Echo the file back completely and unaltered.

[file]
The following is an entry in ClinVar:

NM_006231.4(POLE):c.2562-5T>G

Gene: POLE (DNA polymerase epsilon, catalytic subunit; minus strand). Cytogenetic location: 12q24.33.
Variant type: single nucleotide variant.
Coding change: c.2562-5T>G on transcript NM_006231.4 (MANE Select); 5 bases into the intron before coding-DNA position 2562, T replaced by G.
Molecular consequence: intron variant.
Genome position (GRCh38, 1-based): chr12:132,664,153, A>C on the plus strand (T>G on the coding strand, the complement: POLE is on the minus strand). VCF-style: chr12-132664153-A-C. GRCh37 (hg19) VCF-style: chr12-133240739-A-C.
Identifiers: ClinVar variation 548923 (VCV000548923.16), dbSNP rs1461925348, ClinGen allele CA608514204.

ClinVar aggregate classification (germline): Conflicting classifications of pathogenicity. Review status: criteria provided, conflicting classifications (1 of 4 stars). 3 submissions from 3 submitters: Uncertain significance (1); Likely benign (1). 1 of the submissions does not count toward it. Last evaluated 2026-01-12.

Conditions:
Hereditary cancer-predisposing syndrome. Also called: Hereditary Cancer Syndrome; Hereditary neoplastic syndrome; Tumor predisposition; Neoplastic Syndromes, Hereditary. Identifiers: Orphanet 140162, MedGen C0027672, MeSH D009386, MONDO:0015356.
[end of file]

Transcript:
The following is an entry in ClinVar:

NM_006231.4(POLE):c.2562-5T>G

Gene: POLE (DNA polymerase epsilon, catalytic subunit; minus strand). Cytogenetic location: 12q24.33.
Variant type: single nucleotide variant.
Coding change: c.2562-5T>G on transcript NM_006231.4 (MANE Select); 5 bases into the intron before coding-DNA position 2562, T replaced by G.
Molecular consequence: intron variant.
Genome position (GRCh38, 1-based): chr12:132,664,153, A>C on the plus strand (T>G on the coding strand, the complement: POLE is on the minus strand). VCF-style: chr12-132664153-A-C. GRCh37 (hg19) VCF-style: chr12-133240739-A-C.
Identifiers: ClinVar variation 548923 (VCV000548923.16), dbSNP rs1461925348, ClinGen allele CA608514204.

ClinVar aggregate classification (germline): Conflicting classifications of pathogenicity. Review status: criteria provided, conflicting classifications (1 of 4 stars). 3 submissions from 3 submitters: Uncertain significance (1); Likely benign (1). 1 of the submissions does not count toward it. Last evaluated 2026-01-12.

Conditions:
Hereditary cancer-predisposing syndrome. Also called: Hereditary Cancer Syndrome; Hereditary neoplastic syndrome; Tumor predisposition; Neoplastic Syndromes, Hereditary. Identifiers: Orphanet 140162, MedGen C0027672, MeSH D009386, MONDO:0015356.